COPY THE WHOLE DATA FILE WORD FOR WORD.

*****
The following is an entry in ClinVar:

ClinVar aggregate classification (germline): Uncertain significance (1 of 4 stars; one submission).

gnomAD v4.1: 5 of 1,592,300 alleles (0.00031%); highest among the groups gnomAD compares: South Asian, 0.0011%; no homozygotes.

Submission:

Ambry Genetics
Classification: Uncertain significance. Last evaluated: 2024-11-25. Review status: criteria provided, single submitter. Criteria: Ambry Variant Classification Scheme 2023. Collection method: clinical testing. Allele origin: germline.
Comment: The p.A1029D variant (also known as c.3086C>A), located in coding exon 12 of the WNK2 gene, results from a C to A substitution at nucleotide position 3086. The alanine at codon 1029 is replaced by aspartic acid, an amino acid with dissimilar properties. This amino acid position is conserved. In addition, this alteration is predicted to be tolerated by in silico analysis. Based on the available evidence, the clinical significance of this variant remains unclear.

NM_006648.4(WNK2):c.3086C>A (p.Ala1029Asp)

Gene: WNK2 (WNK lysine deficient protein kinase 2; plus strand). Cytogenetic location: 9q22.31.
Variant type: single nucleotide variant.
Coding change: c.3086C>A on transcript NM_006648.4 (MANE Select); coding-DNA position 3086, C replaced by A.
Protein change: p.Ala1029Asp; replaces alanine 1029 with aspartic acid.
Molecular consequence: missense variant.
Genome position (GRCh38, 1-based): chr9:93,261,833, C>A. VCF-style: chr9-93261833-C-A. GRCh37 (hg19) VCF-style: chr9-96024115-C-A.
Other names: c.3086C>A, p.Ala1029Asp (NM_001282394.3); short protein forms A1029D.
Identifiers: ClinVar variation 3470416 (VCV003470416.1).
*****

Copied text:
The following is an entry in ClinVar:

ClinVar aggregate classification (germline): Uncertain significance (1 of 4 stars; one submission).

gnomAD v4.1: 5 of 1,592,300 alleles (0.00031%); highest among the groups gnomAD compares: South Asian, 0.0011%; no homozygotes.

Submission:

Ambry Genetics
Classification: Uncertain significance. Last evaluated: 2024-11-25. Review status: criteria provided, single submitter. Criteria: Ambry Variant Classification Scheme 2023. Collection method: clinical testing. Allele origin: germline.
Comment: The p.A1029D variant (also known as c.3086C>A), located in coding exon 12 of the WNK2 gene, results from a C to A substitution at nucleotide position 3086. The alanine at codon 1029 is replaced by aspartic acid, an amino acid with dissimilar properties. This amino acid position is conserved. In addition, this alteration is predicted to be tolerated by in silico analysis. Based on the available evidence, the clinical significance of this variant remains unclear.

NM_006648.4(WNK2):c.3086C>A (p.Ala1029Asp)

Gene: WNK2 (WNK lysine deficient protein kinase 2; plus strand). Cytogenetic location: 9q22.31.
Variant type: single nucleotide variant.
Coding change: c.3086C>A on transcript NM_006648.4 (MANE Select); coding-DNA position 3086, C replaced by A.
Protein change: p.Ala1029Asp; replaces alanine 1029 with aspartic acid.
Molecular consequence: missense variant.
Genome position (GRCh38, 1-based): chr9:93,261,833, C>A. VCF-style: chr9-93261833-C-A. GRCh37 (hg19) VCF-style: chr9-96024115-C-A.
Other names: c.3086C>A, p.Ala1029Asp (NM_001282394.3); short protein forms A1029D.
Identifiers: ClinVar variation 3470416 (VCV003470416.1).